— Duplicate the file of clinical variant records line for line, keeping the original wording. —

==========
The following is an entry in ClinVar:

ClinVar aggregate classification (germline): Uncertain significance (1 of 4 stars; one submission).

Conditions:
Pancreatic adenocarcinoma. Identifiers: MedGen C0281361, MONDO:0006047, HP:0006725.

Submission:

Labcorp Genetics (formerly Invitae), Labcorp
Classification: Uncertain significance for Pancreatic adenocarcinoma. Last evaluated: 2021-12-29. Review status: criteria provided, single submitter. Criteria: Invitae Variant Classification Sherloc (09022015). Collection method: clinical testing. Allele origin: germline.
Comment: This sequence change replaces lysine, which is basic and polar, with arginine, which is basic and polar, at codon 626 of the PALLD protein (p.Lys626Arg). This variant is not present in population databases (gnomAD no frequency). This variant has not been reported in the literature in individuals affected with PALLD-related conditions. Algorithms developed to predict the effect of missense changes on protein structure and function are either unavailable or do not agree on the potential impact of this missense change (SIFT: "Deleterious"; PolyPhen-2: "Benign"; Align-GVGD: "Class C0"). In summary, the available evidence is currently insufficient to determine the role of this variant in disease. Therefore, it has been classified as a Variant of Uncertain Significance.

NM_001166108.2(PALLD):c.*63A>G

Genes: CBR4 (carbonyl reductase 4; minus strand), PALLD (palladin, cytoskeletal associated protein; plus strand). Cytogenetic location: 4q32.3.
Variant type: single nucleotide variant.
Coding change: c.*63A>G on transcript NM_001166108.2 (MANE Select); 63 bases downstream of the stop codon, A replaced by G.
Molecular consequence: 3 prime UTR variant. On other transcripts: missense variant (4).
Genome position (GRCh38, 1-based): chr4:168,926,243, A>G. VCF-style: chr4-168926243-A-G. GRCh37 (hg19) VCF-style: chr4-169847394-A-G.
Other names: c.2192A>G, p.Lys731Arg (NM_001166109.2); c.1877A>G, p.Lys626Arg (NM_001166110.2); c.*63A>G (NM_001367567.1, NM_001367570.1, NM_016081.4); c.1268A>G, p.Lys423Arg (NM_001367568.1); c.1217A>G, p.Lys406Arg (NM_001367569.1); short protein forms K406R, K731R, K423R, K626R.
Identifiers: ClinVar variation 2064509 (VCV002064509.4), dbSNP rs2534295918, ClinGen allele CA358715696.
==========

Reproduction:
The following is an entry in ClinVar:

ClinVar aggregate classification (germline): Uncertain significance (1 of 4 stars; one submission).

Conditions:
Pancreatic adenocarcinoma. Identifiers: MedGen C0281361, MONDO:0006047, HP:0006725.

Submission:

Labcorp Genetics (formerly Invitae), Labcorp
Classification: Uncertain significance for Pancreatic adenocarcinoma. Last evaluated: 2021-12-29. Review status: criteria provided, single submitter. Criteria: Invitae Variant Classification Sherloc (09022015). Collection method: clinical testing. Allele origin: germline.
Comment: This sequence change replaces lysine, which is basic and polar, with arginine, which is basic and polar, at codon 626 of the PALLD protein (p.Lys626Arg). This variant is not present in population databases (gnomAD no frequency). This variant has not been reported in the literature in individuals affected with PALLD-related conditions. Algorithms developed to predict the effect of missense changes on protein structure and function are either unavailable or do not agree on the potential impact of this missense change (SIFT: "Deleterious"; PolyPhen-2: "Benign"; Align-GVGD: "Class C0"). In summary, the available evidence is currently insufficient to determine the role of this variant in disease. Therefore, it has been classified as a Variant of Uncertain Significance.

NM_001166108.2(PALLD):c.*63A>G

Genes: CBR4 (carbonyl reductase 4; minus strand), PALLD (palladin, cytoskeletal associated protein; plus strand). Cytogenetic location: 4q32.3.
Variant type: single nucleotide variant.
Coding change: c.*63A>G on transcript NM_001166108.2 (MANE Select); 63 bases downstream of the stop codon, A replaced by G.
Molecular consequence: 3 prime UTR variant. On other transcripts: missense variant (4).
Genome position (GRCh38, 1-based): chr4:168,926,243, A>G. VCF-style: chr4-168926243-A-G. GRCh37 (hg19) VCF-style: chr4-169847394-A-G.
Other names: c.2192A>G, p.Lys731Arg (NM_001166109.2); c.1877A>G, p.Lys626Arg (NM_001166110.2); c.*63A>G (NM_001367567.1, NM_001367570.1, NM_016081.4); c.1268A>G, p.Lys423Arg (NM_001367568.1); c.1217A>G, p.Lys406Arg (NM_001367569.1); short protein forms K406R, K731R, K423R, K626R.
Identifiers: ClinVar variation 2064509 (VCV002064509.4), dbSNP rs2534295918, ClinGen allele CA358715696.